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Pitchnut is a wooden tabletop game of French Canadian origins, similar to carrom, crokinole and pichenotte, with mechanics that lie somewhere between pocket billiards and air hockey. Unlike with pichenotte, there are no records of pitchnut being mass-produced; all existing boards are handmade and frequently handed down from generation to generation. The game is common on the farming villages south of Sherbrooke, Quebec, Canada and Amherst, Massachusetts.
Very little about the history of the game has been written. Crokinole historian Wayne Kelly states[this quote needs a citation] that the game may be one of many efforts to combine crokinole with pichenotte, the French Canadian version of carrom. A similar board was patented in 1893 by E.L. Williams, but that game board had 8 pegs in the center of the board (like crokinole) but had only one peg in front of each pocket. Wayne Kelly's crokinole.com web site shows an image of a board that looks very similar to pitchnut (called "improved crokinole), but the pegs in front of the pockets take the form of a wicket through which the players had to shoot their pieces, according to Mr. Kelly. Pitchnut was primarily played in the farming villages around Coaticook, Quebec, where Achille Scalabrini built the games during the twentieth century. As descendents of those villages moved to small cities and the U.S., the game has spread. High school teacher Lee Larcheveque has built more than 160 pitchnut boards. His former students have brought their boards to colleges across the United States.
The game is played on a wooden board, normally 28 inches square. It differs from carrom and pichenotte boards in that it has a 2-inch gutter along the entire circumference of the board. Eric Harbec, a pichenotte player in Sherbrooke, Quebec, theorizes that the recessed gutters were added to direct playing pieces toward the pockets. In Carrom or pichenotte, a piece that is struck will not be guided towards the pockets. Pitchnut also has 4 pegs (or "screws") in the center of the board and two pegs in front of each pocket. The game is played with small disks (crokinole pieces or wooden checkers).
The object of the game is to finger-flick a comparatively heavy disk, called a striker, shooter or pitch, such that it contacts lighter object disks and propels them into one of four corner pockets. The pieces come in two sets, usually white and black, denoting the two players (or, in doubles play, teams). An additional piece is colored (red and green are common) and called the "poison", which is the puck equivalent of the eight ball in pool games.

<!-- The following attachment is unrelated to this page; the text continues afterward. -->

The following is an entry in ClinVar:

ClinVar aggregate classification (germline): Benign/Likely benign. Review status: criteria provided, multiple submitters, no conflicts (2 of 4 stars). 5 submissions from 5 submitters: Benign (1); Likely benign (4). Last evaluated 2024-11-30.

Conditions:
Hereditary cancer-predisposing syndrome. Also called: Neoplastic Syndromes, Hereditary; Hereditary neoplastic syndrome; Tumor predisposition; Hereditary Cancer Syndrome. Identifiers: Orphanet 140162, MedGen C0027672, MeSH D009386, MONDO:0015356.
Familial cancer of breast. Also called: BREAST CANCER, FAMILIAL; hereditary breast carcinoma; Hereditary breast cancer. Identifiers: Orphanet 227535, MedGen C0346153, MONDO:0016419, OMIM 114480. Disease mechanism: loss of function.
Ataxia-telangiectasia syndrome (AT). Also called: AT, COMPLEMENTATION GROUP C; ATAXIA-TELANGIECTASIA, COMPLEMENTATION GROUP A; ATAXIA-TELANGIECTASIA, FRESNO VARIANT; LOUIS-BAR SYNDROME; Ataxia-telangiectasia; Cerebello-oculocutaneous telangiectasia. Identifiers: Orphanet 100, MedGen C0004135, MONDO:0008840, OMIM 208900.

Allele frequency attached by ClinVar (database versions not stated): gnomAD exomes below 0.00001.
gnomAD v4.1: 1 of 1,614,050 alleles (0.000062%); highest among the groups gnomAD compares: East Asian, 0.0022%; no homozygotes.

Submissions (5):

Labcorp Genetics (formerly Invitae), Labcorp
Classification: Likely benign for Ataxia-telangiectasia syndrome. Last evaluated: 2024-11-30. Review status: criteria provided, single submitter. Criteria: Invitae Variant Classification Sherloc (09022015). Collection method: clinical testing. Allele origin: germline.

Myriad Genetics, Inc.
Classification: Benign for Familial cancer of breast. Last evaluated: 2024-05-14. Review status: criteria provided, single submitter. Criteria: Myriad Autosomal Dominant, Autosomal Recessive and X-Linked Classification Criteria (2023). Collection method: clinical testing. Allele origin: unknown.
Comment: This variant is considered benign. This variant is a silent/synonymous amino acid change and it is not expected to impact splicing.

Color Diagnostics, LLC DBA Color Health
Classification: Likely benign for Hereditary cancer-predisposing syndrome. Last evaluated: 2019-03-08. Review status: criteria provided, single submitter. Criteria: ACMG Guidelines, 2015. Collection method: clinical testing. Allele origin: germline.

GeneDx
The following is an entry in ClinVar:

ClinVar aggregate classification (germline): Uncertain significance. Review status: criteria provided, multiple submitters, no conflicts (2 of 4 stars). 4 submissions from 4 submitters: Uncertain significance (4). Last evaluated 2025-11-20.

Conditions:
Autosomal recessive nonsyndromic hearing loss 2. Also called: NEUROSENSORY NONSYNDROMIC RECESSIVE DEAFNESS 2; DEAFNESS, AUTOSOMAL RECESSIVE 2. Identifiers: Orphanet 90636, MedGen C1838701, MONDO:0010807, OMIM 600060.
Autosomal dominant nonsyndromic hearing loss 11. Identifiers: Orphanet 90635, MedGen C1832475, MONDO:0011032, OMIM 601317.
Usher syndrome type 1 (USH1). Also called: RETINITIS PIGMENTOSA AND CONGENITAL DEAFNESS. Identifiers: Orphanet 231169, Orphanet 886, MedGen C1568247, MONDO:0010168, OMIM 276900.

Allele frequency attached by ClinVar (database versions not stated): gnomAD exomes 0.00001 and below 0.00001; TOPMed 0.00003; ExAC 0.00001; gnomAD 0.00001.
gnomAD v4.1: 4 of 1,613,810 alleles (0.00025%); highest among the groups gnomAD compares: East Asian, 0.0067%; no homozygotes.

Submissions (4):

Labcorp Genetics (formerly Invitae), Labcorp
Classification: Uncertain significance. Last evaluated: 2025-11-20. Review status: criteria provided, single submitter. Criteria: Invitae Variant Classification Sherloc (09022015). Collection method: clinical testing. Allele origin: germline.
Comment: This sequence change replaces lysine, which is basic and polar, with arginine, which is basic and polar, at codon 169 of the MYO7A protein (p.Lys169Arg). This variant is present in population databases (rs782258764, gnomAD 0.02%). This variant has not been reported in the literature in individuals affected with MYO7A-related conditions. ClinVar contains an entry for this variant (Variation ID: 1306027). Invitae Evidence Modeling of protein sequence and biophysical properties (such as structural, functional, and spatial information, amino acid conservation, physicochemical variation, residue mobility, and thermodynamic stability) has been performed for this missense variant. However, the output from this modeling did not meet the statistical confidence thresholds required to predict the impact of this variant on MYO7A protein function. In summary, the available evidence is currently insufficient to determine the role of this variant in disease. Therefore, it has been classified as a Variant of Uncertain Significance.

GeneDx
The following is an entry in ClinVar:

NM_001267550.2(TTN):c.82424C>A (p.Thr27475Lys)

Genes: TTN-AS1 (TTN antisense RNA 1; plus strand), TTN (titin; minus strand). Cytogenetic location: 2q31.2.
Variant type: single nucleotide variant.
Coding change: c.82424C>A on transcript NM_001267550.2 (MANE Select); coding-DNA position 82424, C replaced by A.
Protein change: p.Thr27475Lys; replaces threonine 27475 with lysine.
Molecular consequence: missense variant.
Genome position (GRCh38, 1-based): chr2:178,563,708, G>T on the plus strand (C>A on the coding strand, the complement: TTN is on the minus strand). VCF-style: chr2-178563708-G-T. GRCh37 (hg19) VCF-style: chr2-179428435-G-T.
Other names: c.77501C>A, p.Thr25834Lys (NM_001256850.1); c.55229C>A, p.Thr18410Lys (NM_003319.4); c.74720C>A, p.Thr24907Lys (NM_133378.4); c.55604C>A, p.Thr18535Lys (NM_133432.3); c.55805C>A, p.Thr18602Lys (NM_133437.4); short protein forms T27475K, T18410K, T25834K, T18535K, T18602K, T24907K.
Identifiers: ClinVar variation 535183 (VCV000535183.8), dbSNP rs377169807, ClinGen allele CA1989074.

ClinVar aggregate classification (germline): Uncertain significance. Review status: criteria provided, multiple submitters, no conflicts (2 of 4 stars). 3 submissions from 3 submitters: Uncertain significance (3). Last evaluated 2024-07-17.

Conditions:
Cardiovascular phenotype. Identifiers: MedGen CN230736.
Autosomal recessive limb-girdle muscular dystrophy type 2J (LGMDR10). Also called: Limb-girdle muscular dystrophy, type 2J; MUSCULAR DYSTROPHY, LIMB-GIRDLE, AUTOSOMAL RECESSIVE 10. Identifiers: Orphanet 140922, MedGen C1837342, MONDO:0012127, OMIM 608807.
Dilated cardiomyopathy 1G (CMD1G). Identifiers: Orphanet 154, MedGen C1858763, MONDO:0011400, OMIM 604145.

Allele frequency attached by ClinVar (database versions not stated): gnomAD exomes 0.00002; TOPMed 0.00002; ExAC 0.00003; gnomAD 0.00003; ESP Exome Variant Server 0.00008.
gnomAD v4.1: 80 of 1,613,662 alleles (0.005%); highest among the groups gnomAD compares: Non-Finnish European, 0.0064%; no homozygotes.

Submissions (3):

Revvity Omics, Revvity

The goal is to sink all of one's object pieces and the "poison" or "dame" before one's opponent does.
Play begins with alternating ten differently colored pieces in a ring in the center of the board. Five pieces fit between each peg. An off-colored piece (poison) is placed in the center of the board.
There are two main variations in rules- Canadian and American, though rules may also vary among families. In all variations, object pieces must be struck with a larger shooter. The shooter must remain either entirely or half way behind each player’s home line. The shooter must be returned to the home line before each shot. In American pitchnut the shooter may be placed in the side gutters, in Canadian pitchnut, it may not.
The shooter is usually shot with the index or middle finger and thumb in a flicking action ("pichenette" in French). The shooter may be pushed briefly with a finger, in a shoving motion, without the use of the thumb, but may not be pushed or dragged with the finger ("carried") across the player's home line.
American pitchnut is played with rules that are very similar to 8-ball pool. A player must pocket all of his/her pieces and then the poison. If the poison is sunk before all of a player's pieces are pocketed, that player loses. Games usually last around five minutes.
Canadian pitchnut uses the same rules as pichenotte, a similar game that does not have pegs or recessed gutters. The object is to score 50 points before your opponent does. A player earns five points for each of his opponents pieces that remain on the board. The odd-colored piece (dame) is worth fifteen points and can be shot in at any time (some rules require that a player "cover" the dame by immediately sinking one of his/her own pieces. Some families/regions play with two odd-colored pieces in the center. A game can consist of several rounds of play, and a game can last 20 minutes or more.
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- Pitchnut website — with rules, events of the Amherst Regional High School Pitchnut Club, news, gallery